Mi'kmaq Feasting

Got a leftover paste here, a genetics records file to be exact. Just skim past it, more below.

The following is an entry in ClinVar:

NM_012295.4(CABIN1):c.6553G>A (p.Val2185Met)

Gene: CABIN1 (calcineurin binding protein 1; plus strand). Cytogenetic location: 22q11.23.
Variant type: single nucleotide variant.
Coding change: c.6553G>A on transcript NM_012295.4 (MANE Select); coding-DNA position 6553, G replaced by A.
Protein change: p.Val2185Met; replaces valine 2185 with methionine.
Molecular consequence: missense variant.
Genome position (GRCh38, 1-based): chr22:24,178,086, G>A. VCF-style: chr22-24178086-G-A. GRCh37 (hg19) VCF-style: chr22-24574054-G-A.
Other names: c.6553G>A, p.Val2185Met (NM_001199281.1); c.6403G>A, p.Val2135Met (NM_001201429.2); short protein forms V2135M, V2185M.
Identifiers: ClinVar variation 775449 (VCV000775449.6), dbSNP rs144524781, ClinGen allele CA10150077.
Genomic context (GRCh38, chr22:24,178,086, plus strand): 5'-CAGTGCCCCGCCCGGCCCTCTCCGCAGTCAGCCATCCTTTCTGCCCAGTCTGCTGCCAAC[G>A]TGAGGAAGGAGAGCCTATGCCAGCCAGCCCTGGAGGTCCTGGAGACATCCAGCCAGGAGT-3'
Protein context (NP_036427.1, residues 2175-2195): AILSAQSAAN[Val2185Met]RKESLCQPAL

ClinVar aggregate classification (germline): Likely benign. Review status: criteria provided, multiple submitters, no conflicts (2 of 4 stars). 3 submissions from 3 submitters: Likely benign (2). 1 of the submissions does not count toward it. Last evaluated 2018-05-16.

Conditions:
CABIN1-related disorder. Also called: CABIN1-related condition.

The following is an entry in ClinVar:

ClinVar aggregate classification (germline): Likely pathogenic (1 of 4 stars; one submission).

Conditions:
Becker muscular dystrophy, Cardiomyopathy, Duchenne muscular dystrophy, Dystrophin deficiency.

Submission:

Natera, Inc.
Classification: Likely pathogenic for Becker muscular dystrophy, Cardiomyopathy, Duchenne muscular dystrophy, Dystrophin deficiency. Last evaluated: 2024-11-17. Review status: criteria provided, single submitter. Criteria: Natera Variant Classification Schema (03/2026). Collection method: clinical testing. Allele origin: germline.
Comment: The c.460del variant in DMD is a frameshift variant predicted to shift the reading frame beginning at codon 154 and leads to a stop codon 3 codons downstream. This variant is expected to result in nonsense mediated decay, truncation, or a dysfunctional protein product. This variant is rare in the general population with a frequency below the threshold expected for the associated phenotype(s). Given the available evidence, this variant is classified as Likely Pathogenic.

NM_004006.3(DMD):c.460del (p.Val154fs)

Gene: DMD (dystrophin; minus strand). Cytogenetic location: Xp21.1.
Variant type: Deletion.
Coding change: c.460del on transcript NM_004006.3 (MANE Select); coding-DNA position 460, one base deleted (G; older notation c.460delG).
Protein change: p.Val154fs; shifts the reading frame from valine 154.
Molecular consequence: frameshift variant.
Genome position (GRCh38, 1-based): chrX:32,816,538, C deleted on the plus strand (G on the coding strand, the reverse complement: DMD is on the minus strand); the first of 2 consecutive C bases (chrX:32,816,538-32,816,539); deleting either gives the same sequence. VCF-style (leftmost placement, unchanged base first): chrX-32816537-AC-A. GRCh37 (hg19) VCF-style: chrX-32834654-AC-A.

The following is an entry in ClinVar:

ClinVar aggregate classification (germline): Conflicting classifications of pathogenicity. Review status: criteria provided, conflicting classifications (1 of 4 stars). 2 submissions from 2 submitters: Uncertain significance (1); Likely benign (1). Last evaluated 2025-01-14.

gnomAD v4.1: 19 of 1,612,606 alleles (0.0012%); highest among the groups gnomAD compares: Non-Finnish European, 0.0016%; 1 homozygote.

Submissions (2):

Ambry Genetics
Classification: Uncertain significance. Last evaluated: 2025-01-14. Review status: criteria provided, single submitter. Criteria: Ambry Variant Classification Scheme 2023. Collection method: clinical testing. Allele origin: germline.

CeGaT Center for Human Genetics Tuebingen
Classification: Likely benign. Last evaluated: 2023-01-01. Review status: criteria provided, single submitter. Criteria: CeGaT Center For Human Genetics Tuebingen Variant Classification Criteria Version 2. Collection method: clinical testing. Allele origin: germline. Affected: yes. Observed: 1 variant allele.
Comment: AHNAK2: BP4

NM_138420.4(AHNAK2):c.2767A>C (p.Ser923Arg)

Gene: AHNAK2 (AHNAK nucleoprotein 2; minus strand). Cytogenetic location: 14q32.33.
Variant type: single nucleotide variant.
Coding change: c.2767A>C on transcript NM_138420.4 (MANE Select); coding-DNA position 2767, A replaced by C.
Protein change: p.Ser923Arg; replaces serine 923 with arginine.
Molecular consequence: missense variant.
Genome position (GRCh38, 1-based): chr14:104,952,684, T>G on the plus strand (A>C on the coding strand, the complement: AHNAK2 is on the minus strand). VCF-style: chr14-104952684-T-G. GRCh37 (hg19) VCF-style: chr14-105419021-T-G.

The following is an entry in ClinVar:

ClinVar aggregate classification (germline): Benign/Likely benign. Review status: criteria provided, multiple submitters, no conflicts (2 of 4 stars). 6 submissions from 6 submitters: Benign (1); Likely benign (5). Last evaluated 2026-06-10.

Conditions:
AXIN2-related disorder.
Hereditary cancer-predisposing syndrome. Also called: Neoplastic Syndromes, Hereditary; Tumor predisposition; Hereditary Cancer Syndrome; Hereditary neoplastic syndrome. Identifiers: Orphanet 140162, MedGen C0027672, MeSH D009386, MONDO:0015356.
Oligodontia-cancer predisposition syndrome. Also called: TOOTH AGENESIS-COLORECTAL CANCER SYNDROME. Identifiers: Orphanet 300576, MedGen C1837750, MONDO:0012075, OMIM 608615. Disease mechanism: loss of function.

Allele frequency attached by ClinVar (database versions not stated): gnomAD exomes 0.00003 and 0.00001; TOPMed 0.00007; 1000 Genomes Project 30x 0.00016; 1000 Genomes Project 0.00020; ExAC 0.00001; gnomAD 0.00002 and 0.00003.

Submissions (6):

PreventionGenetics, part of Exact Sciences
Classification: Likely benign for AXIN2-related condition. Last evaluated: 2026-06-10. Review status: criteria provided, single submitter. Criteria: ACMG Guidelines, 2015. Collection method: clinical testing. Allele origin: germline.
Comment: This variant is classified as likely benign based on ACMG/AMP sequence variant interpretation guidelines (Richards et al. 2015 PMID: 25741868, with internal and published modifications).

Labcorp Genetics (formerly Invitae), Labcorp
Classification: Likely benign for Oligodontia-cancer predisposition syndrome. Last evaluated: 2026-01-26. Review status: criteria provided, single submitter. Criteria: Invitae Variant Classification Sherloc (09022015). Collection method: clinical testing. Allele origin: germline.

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5.3 Feasting The themes that arose in all the discussions around feasting were the themes of community and sharing. The importance of celebrating and commemorating events together is why Mi’kmaq people feast as often as they do and most of their feasts are potlucks. The community draws on their resources and shares them, and in doing so shares in the occasion for the event. In order to learn about the event for a feast I started interviews and the focus group with the question “What is a feast?” There are some specific occasions for feasts, such as powwows, “when friends come from a far” (A, December 2010) or seasonal celebrations called mawi’omi, “which is more close-knit, community gathering” (A, December 2010) but it was agreed upon between all the participants that most community gatherings include feasts. Most feasts did not have foods that were specific to certain kinds of feast, although the caterer said that for: …powwows, we try to gear the powwow feasts around like traditional foods. Like if someone has moose meat that would be great, we try to have fish, salmon, eels around the time when eel is available, deer meat when it’s available. For the most part, it’s um, whatever is ready and available…if we’re lucky and it’s around fiddlehead time we have fiddleheads (A, December 2010) The focus group claimed that they feasted a lot in Paq’tnkek, probably more than other tribes. They based this perception that the connection between feasts and community is very 47 strong, and that Paq’tnkek is a close knit community. This was echoed by one of the adults I interviewed, who emphasized that “feasts are community oriented” (A, December 2010). During one feast I attended, someone made a point of telling me that Paq’tnkek was known for their eels, and their salites. The Salite mortuary ritual is perhaps the most powerful example of how feasting works in Mi’kmaq culture to draw on community resources and really bring a community together for support. A salite: … its like, you would give up your prize possession, and you would try to win it back you know by bidding on it. Yah so once all the family comes home to pay their respects they would um, then they’d have the funeral depending on what day, you know, some wouldn’t bury on Friday, some wouldn’t bury on Sunday, so that Catholic religion did seep in… So that would happen after the funeral, you’d have the wake, then the funeral, then the feast. So that’s when we would have the auction, the Salite. And it’s to keep the minds occupied, and its fun and it’s a meal you’re cooking for people, family friends and that and then during the meal they have the auction, the salite… So yes, you’d give up whatever possessions and the money that’s gathered helps with the additional cost (J, December 2010). The salite creates solidarity, celebrates a life and redistributes resources after the loss of a community member and is one of the gatherings that bring communities together. Other reasons for feasting include honouring elders and women, celebrating holidays, seasons and successes and commemorating historical moments or those who have passed on. By gathering to honour, celebrate and commemorate, Mi’kmaq people share the events that are important to them, in culturally aligned ways which makes these occasions’ powerful places for revitalizing culture and developing group solidarity and group identity. The feasts I went to were community events. The town gym is where all the feasts I attended in Paq’tnkek were held. The first feast I was at in Paq’tnkek was a powwow, a dance competition. It was before the project was fully conceived, but I remember the Grand Entry, there were numerous flags, many I had never seen before, but I now recognize two of them as the Mi’kmaq flag and the Mohawk flag. Women were being honoured at that powwow, and the 48 women and girls came in carrying a large banner, and did a lap of the gym while the youth stood for the elders. I remember thinking how different it was—the entrance, the colours, the designs on the regalia, it was very different from what I have seen out west. I was present at feasts after Sisters-in-Spirit events, which advocates for Native Women and works to prevent family violence. The first gathering I attended was after an awareness march demanding action on the issue of missing Native Women and the second of their events that I attended was a feast on Valentine’s Day intended to kick-off Family Violence week. For Valentines Day, the gym was gorgeously decorated with table linens and seat covers, candlelight and candy hearts. The feast began with several speeches introducing the organization and commending the Paq’tnkek community for being so supportive of Sister’s in Spirit programs. They had a commemoration ceremony where ribbons with tobacco were tied on to a little tree in honour of women, victims and survivors of family violence, on behalf of organizations, such as the band council and in celebration of working against this issue. The meal was buffet style, with youth bringing soup to the tables of elders and guests. On this occasion I attended as part of a class, and so was sitting with a group of guests. In line we were also invited to the front, just behind elders. Like the Valentine’s Day feast, the craft event was catered, and because it focused on knowledge transmission, a conscious effort was made to provide customary foods. There were soups, moose, eel, lusnigan, salads, turkey and potatoes. The feast came after presentations on dream catcher making, leatherwork, painting and quill work and a presentation by a band councillor on doing beading and making his regalia for powwows. There were about 20 youth between the ages of ten and twenty at the event. I sat with the younger kids and the young band councillor at the feast, and the young man made fun of the kids who were eating hot dogs instead 49 of eel and moose, which were available. The overwhelming response from the young kids when being teased about not trying eel was “YUCK!” I asked the girl I was sitting with why she did not like eels, and she told me that she did not eat fish at all, that her favourite foods were spaghetti and pizza and that was all she really liked to eat. When I asked if she ever had eels at home, she thought about it, and then told me “I’ve only seen eels at feasts and they look gross.” The little girl’s unfamiliarity with eel was identified as decrease in the availability of eel in general described my participants. The caterer I interviewed, who cooked for this event said it was very hard to get eels for events, that she did not know how to get them or clean them, and she did not think there were many people who had this knowledge. This was the only event I encountered eel (it was baked), and like the girl I sat with, I did not enjoy them. I do not like fish in general though, which is probably because I never had fish growing up, again like the little girl. I did have moose though, but at the craft feast the moose was cubed and served in gravy, which was a way I had never eaten moose before and was very tasty with the lusnigan. I have attended several mawi’omi potlucks on campus during my time at StFX and the most recent one was very well received by the campus community and a large crowd participated. The focus was on “Embracing Life’s Journey” and was a celebration of life against the issue of youth suicide. Before the feast there were dances and two speakers. The dances were beautiful, and the origins of the jingle dress dance, a healing dance, was told to the audience. The Aboriginal Student Society, which hosted the event, taught round and two step dances to the community after eating. I even cooked for this event—I brought a blueberry dessert. This potluck had lots of food which served by Aboriginal and non-Aboriginal young people who were at the event. There was lusnigan, fry-bread, buns, biscuits, moose stew, fried 50 rice, a couple of different salads, chilli, turkey, mashed potatoes and tons of desserts, from cookies to a whipped cream dessert, bread pudding, brownies and fruit. Some of these foods are Mi’kmaq and some are not considered customary foods, thought it is complicated. The food at potlucks depends on many things, such as available resources, not just what is in season, but what people can afford, as well as what people have in their cupboards and what they are comfortable cooking. This is why it is not uncommon to see pastas or hot dogs at feasts, they are quick, easy, and cheap and most people have them on hand. When I asked what Mi’kmaq foods were during the focus group one youth jokingly said Kraft Dinner, Mr. Noodles and bologna were Mi’kmaq foods, which resulted in a laugh, but then sparked a serious note: Youth 1:“that’s our contemporary diet” Youth 2:“our modern Mi’kmaq food, our “now” food” Me: “why?” Youth 1: “you wanna delve into that one-into why we eat Kraft Dinner and hot dogs? Me: “yeah, sure” Youth 3: It’s cheaper! Youth 1: its cause we’re poor, our traditional foods were taken from us Youth 4: I think we don’t knows how really, to harvest our own food… that’s probably why we eat KD and hotdogs, we are assimilated now (January 2011) The youth created a very clear separation between what “traditional” food is, and “modern Mi’kmaq food.” Modern Mi’kmaq food is seen as everyday food, and there is a real sense of loss in these words. One of youths identifies the loss of knowledge in how to go get these resources, but also the comment that the foods were taken from them--the sense that they would still have knowledge and traditional foods if historical circumstances had been different. I was struck by how well the youth connected their contemporary diet to issues such as social change and lifestyle change, which they understood as being connected to assimilation. It is also frustrating to see the perception that just because they eat Kraft Dinner, hot dogs or Mr. Noodles they have been assimilated. Being aware of the ways in which a different culture has forced Mi’kmaq 51 people to participate in a society that imposes certain legal, economic, time and resource constraints on their ability to access customary foods is far from being assimilated. Quite the opposite really, as there is clearly resistance against the idea of assimilation which can be heard in the frustrated way the youth engaged in this part of the conversation. With all of the participants a change from ‘how it used to be’ to ‘how it is now’ was discussed within a framework of time constraints and money. In the modern economy, people need jobs and you can not get time off to go hunting or fishing for your family. Hunting itself has become a restraint. As one participant described, there are now costs associated with acquiring customary food and structures that make it very difficult to access resources. The decrease in customary food, and subsequent increase in consuming “new Mi’kmaq food” is seen as adaptation to “urbanization and industrialization” (Youth 5, January 2011), “we go fishing at Sobeys…we grew lazy” (Youth 4, January 2011). One of the women I interviewed said that “I think technology ruined us” (A, December 2010). Quite straightforwardly, she discussed how boys do not hunt because they are playing Xbox or are on the computer, but said about hunting and fishing “even if I could, I don’t know that I would either…I don’t like the cold” (A, December 2010). Gerald Sider provides an interesting way to think about what Youth 5 said, rather than just adapting to social change, or as Youth 4 suggested, being assimilated. Sider argues that adopting values or lifestyles is not necessarily assimilation, but quiet and subversive ethnic confrontation (1994: 54). From Sider’s point of view, the Mi’kmaq are not assimilated, rather they are trying to “beat the colonizer at his own games” by being as successful in the dominant society, if not more successful. This confrontation is a part of the process of cultural revitalization which affirms and produces a distinct identity against the structures which imposed 52 53 social changes urbanization and industrialization. Additionally, feasts which include both customary and non-customary foods, where customary foods are understood to be better or more important demonstrates that Mi’kmaq people are consciously or subconsciously engaging with dominant society and asserting their culture and identity based on their own understandings. (Definitely all my own words)